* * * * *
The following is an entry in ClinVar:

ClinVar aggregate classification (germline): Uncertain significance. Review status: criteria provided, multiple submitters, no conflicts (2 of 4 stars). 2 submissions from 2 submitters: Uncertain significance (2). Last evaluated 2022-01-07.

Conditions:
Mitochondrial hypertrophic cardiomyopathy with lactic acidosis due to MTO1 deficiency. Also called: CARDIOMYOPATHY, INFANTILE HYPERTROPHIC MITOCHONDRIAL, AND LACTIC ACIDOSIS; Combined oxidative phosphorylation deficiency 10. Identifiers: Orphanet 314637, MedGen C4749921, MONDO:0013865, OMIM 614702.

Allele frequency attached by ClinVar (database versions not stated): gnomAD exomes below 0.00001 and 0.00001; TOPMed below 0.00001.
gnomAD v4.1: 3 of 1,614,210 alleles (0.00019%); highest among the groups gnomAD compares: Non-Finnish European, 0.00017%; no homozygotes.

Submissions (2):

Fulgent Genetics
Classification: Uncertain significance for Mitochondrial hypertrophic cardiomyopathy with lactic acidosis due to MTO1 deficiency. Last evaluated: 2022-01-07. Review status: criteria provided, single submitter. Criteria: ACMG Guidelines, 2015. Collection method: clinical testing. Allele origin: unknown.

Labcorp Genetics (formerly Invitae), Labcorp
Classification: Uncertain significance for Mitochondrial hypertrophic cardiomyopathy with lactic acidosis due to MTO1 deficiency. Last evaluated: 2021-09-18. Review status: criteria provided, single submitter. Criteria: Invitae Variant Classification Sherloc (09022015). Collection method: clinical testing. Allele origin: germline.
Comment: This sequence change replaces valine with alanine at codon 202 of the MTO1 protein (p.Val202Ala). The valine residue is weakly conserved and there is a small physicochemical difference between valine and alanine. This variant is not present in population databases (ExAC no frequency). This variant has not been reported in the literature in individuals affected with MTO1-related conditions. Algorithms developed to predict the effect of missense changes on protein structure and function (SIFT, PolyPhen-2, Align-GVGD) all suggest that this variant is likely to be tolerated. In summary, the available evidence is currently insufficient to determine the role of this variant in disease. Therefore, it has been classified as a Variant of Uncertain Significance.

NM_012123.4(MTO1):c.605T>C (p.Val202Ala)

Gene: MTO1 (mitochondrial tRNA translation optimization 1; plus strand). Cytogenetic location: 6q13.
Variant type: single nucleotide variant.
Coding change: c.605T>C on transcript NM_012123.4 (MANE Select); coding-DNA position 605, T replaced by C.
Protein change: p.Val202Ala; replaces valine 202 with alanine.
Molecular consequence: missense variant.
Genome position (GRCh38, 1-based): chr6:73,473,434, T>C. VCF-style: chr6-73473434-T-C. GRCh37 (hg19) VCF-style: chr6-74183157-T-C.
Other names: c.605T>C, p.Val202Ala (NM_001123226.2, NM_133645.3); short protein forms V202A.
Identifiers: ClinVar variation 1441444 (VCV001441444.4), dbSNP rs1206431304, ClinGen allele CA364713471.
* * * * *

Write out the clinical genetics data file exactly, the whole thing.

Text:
The following is an entry in ClinVar:

ClinVar aggregate classification (germline): Uncertain significance. Review status: criteria provided, multiple submitters, no conflicts (2 of 4 stars). 2 submissions from 2 submitters: Uncertain significance (2). Last evaluated 2022-01-07.

Conditions:
Mitochondrial hypertrophic cardiomyopathy with lactic acidosis due to MTO1 deficiency. Also called: CARDIOMYOPATHY, INFANTILE HYPERTROPHIC MITOCHONDRIAL, AND LACTIC ACIDOSIS; Combined oxidative phosphorylation deficiency 10. Identifiers: Orphanet 314637, MedGen C4749921, MONDO:0013865, OMIM 614702.

Allele frequency attached by ClinVar (database versions not stated): gnomAD exomes below 0.00001 and 0.00001; TOPMed below 0.00001.
gnomAD v4.1: 3 of 1,614,210 alleles (0.00019%); highest among the groups gnomAD compares: Non-Finnish European, 0.00017%; no homozygotes.

Submissions (2):

Fulgent Genetics
Classification: Uncertain significance for Mitochondrial hypertrophic cardiomyopathy with lactic acidosis due to MTO1 deficiency. Last evaluated: 2022-01-07. Review status: criteria provided, single submitter. Criteria: ACMG Guidelines, 2015. Collection method: clinical testing. Allele origin: unknown.

Labcorp Genetics (formerly Invitae), Labcorp
Classification: Uncertain significance for Mitochondrial hypertrophic cardiomyopathy with lactic acidosis due to MTO1 deficiency. Last evaluated: 2021-09-18. Review status: criteria provided, single submitter. Criteria: Invitae Variant Classification Sherloc (09022015). Collection method: clinical testing. Allele origin: germline.
Comment: This sequence change replaces valine with alanine at codon 202 of the MTO1 protein (p.Val202Ala). The valine residue is weakly conserved and there is a small physicochemical difference between valine and alanine. This variant is not present in population databases (ExAC no frequency). This variant has not been reported in the literature in individuals affected with MTO1-related conditions. Algorithms developed to predict the effect of missense changes on protein structure and function (SIFT, PolyPhen-2, Align-GVGD) all suggest that this variant is likely to be tolerated. In summary, the available evidence is currently insufficient to determine the role of this variant in disease. Therefore, it has been classified as a Variant of Uncertain Significance.

NM_012123.4(MTO1):c.605T>C (p.Val202Ala)

Gene: MTO1 (mitochondrial tRNA translation optimization 1; plus strand). Cytogenetic location: 6q13.
Variant type: single nucleotide variant.
Coding change: c.605T>C on transcript NM_012123.4 (MANE Select); coding-DNA position 605, T replaced by C.
Protein change: p.Val202Ala; replaces valine 202 with alanine.
Molecular consequence: missense variant.
Genome position (GRCh38, 1-based): chr6:73,473,434, T>C. VCF-style: chr6-73473434-T-C. GRCh37 (hg19) VCF-style: chr6-74183157-T-C.
Other names: c.605T>C, p.Val202Ala (NM_001123226.2, NM_133645.3); short protein forms V202A.
Identifiers: ClinVar variation 1441444 (VCV001441444.4), dbSNP rs1206431304, ClinGen allele CA364713471.